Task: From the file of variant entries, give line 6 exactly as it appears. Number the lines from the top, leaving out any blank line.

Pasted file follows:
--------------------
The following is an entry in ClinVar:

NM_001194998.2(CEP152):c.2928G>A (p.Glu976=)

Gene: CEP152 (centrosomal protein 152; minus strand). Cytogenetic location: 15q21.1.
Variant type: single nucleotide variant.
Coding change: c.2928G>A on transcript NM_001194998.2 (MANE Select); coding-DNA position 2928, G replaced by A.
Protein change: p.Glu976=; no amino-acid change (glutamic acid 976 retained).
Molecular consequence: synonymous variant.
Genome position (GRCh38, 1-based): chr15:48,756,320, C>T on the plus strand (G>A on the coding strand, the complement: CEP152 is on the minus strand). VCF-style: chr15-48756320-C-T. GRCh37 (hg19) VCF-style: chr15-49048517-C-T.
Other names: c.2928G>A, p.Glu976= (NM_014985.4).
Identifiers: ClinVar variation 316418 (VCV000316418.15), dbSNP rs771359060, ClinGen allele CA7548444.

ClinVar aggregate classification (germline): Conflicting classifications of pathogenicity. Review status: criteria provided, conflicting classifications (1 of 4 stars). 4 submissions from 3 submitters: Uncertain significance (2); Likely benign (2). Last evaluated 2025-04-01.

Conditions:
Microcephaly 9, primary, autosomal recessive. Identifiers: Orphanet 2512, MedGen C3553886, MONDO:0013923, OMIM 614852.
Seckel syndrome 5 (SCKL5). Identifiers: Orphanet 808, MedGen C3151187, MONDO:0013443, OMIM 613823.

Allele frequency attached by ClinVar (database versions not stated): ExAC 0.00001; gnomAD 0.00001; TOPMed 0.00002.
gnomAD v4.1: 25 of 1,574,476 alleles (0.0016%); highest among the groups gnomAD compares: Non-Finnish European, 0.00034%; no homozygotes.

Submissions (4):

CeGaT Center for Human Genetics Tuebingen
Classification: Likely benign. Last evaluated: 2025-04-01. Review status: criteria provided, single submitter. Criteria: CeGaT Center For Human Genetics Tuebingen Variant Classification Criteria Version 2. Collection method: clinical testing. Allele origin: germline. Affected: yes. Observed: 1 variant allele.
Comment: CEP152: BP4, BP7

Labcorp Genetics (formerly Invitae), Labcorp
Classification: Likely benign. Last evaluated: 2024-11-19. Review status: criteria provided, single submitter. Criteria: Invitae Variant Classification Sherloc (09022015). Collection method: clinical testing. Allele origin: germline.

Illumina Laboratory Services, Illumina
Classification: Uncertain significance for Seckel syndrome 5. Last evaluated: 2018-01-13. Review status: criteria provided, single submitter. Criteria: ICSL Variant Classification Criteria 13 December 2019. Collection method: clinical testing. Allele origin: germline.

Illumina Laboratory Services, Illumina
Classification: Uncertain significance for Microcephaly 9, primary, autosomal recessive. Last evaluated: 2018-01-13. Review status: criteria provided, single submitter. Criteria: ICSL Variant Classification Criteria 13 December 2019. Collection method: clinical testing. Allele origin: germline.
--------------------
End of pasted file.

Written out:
Protein change: p.Glu976=; no amino-acid change (glutamic acid 976 retained).